Chavez’s reaction was brutal. He redirected all state funds that were traditionally sent to Church institutions that helped the poor and provided free education to newly created state-run “revolutionary” alternatives.
“He is a narcissist; he can’t handle being criticized,” explained Venezuelan psychiatrist Eduardo Chirinos, who treated him after his failed coup attempt in 1992. “And his ego soars with oil prices,” he added in a 2011 interview published by the Spanish newspaper El Pais.
In fact, fueled by the large revenue generated from oil prices, Chavez introduced a series of socialist reforms that he called “Bolivarian,” named after Venezuela’s liberator from Spanish rule, Simon Bolivar.
Chavez’s revolution included nationalizing key industries, worker-managed cooperatives and the expropriation of farming land.
Internationally, he became the most prominent regional adversary of the United States by allying himself with the Cuban regime and the socialist governments of Evo Morales in Bolivia, Rafael Correa in Ecuador and Daniel Ortega in Nicaragua.
Chavez not only provided much-needed, below-market-priced oil to Cuba, he also established several international alternatives to U.S.-led organizations, like a regional bank and a “Revolutionary” international TV network.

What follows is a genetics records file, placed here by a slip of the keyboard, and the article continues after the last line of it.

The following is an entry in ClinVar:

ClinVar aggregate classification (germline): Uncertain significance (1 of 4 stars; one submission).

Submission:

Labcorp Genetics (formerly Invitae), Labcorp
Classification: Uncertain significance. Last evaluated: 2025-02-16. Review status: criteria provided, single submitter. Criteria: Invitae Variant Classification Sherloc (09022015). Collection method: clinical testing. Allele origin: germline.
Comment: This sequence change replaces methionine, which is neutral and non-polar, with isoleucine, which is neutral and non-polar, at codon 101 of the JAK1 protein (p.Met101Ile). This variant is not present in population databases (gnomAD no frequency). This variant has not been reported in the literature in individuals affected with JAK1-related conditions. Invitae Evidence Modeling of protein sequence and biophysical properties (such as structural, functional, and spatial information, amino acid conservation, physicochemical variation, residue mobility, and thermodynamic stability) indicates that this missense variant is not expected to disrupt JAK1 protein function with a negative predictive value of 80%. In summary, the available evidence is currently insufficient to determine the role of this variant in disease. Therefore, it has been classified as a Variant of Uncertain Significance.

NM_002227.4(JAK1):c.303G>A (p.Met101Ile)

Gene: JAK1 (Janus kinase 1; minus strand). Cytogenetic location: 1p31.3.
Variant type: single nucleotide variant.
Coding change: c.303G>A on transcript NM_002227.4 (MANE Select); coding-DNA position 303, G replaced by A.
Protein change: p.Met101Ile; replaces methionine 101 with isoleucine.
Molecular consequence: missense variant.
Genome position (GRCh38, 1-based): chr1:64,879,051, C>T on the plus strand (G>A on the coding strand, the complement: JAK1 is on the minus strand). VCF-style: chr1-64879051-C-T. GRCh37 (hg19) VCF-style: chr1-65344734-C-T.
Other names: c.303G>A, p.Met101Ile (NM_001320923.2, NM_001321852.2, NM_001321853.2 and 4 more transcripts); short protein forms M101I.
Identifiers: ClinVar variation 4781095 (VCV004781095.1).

His $4-billion investment in social programs reduced Venezuelan poverty in half; but it also created a large network of corruption, state inefficiency and an unprecedented crime wave.
Chavez was able to subvert almost every organization inside Venezuela, except for the Church, for which he reserved his most colorful language. In 2008, he called Cardinal Urosa “a troglodyte” and warned the Vatican that, as long as the cardinal remained as archbishop of Caracas, “I will remain very far away from the Church.”
That same year, in one of his weekly, hours-long telecasts, Chavez said that the pope “is no ambassador of Jesus on earth, because the true Jesus is in the people and in those of us who fight for justice and the liberation of the meek.”